There are few things more frustrating for runners than an injury that keeps them from doing what they love. One of the most common running injuries is runner's knee. And while runner's knee can affect non-runners as well, it gets its name from it's prevalence among runners.
QUICK SUMMARY ---
Caused by overuse and alignment problems, runner's knee is best treated in the short-term with rest, ice, compression and elevation.
A long-term solution to address runner's knee starts with decreasing activity and correcting the muscular and functional imbalances that are causing the pain.
Orthotic insoles can assist with the alignment issues that cause runner's knee.
You've probably heard of runner’s knee as it is one of the most common running injuries with thousands of runners, and some non-runners too, experiencing it annually. However, you may not know that runner's knee actually refers to two different but common repetitive strain injuries - iliotibial band syndrome (ITBS) and patellofemoral syndrome (PFPS).
Iliotibial band syndrome typically causes pain on the side of your knee, whereas patellofemoral syndrome typically causes pain on the front of your knee, around and under the kneecap. Both types of injury usually affect runners, triathletes, hikers and serious walkers.
Patellofemoral syndrome is much more common than iliotibial band syndrome. PFPS often becomes more intense after a period of rest and the pain can be magnified by walking up and down steps and hills or on uneven surfaces. It is more common in recreational runners than elite runners, and twice as prevalent in women than men. It can last a few weeks or bother you for years.
According to William Roberts, MD, in Runner's World, "Patellofemoral pain is most often a result of abnormal biomechanics caused by problems up- or downstream from the knee, forcing the patella to bump up against the femoral groove. Think of it like a train car: The patella is like a train on the femoral groove railroad track. When the train and the track don't run smoothly against each other, pain occurs."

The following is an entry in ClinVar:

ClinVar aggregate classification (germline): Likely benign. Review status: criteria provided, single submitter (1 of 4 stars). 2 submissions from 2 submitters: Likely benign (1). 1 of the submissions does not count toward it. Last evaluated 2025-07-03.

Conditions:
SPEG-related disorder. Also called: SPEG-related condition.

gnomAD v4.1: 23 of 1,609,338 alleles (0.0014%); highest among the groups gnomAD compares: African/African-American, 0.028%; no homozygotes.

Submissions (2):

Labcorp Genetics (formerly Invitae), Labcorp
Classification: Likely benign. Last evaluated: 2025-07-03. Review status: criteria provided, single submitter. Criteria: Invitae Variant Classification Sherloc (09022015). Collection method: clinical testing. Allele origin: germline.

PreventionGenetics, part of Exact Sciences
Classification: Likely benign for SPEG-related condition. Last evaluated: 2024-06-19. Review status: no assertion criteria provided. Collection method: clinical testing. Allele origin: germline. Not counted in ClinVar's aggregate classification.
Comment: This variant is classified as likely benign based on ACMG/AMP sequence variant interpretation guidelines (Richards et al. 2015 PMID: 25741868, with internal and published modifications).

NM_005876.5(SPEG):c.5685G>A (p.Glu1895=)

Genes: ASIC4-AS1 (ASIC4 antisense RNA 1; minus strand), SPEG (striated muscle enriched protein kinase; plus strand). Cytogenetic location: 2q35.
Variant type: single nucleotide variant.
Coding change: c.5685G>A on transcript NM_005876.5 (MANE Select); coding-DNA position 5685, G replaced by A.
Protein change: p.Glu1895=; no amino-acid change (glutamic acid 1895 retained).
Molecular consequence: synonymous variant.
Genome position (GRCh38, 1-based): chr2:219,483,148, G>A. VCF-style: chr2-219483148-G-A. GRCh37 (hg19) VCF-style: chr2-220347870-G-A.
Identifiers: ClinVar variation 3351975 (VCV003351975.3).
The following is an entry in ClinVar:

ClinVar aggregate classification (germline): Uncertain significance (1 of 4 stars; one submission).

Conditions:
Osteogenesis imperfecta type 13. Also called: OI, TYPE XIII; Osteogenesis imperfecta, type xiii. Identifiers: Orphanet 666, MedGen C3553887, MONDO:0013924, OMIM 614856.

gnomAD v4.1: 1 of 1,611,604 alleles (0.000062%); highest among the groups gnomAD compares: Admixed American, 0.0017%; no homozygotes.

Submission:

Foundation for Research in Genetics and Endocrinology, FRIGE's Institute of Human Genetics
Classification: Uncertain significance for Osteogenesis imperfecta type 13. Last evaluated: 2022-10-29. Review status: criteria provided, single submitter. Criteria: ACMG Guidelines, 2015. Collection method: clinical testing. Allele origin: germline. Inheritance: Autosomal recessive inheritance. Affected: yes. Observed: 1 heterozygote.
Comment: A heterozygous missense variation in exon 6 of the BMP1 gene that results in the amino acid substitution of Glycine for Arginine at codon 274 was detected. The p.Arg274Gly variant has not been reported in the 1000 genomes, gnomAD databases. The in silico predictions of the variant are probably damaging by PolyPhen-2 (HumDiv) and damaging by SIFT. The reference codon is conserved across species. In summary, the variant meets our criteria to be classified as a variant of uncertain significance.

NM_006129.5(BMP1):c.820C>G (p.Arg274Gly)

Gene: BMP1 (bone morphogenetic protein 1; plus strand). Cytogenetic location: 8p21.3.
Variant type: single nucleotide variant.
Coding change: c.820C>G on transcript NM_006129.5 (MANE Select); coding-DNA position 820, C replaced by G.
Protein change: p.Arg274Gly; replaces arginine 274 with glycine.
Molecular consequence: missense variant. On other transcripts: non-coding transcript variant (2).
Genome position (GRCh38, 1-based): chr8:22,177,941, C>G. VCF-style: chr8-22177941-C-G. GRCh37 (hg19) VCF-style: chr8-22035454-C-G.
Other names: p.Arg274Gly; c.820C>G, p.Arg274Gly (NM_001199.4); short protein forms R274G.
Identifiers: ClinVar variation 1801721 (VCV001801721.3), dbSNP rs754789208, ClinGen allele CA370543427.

The main causes of runner's knee are:
Overuse - Too much stress on the knee can trigger runner's knee, particularly if there is a sudden change in activity levels. The problem is caused by misalignment of parts of the knee joint.
Imbalance – The misalignment of the knee joint can by caused by imbalance. There are two types of imbalance.
Muscle Imbalance - When the muscles on the front of your leg are not as strong as the muscles in the rear, the stronger muscles pull your knee out of alignment and cause inflammation and pain.
Functional Imbalance - This occurs when the biomechanics of your foot and ankle are flawed and the rest of your leg (and hips) suffer as a result. Correcting the biomechanics of the foot and ankle with insoles or orthotics for runner's knee can have a positive effect.
How Do You Treat Runner's Knee?
Treatment includes alleviating the symptoms and addressing the cause. In the short-term, runner's knee symptoms are most effectively treated with:
Rest - Decrease the physical activity that taxed the knee joint.
Ice - Apply ice to your knee to decrease the inflammation and pain.
Compression - Support the knee with lightly-wrapped ace bandage.
Elevation - Rest with your knee above your heart to help ease the pain.
However, to address the causes of runner's knee in the long-term, you'll want to consider the following issues:
Overuse - Rest and decreased activity will help with a long-term cure.
Muscular Imbalance - A physical therapist can suggest exercises that balance the strength in the muscles surrounding the knee joint. Stretching also minimizes the uneven pull of the muscles. Sports medicine specialist and Ironman triathlete Jordan D. Metzl suggests the following stretches and exercises:
If you’re looking for great runner's knee orthotics, here are a few tips:
Use orthotic insoles like a tool - Even though you picked the most comfortable runner's knee orthotics, don’t overdo it! If you stick that insole in your shoe and run a marathon the next day, you’re at risk of injuring yourself again. Ease yourself into your new orthotic insoles. Wear them for a few hours to start, increasing the time gradually as your body adapts to a greater level of support.
One size does not fit all - Though your best friend might rave about her new insoles, you need to find the pair that will fit your feet and needs. Feet and bodies are different; one-size-fits-all solutions rarely work.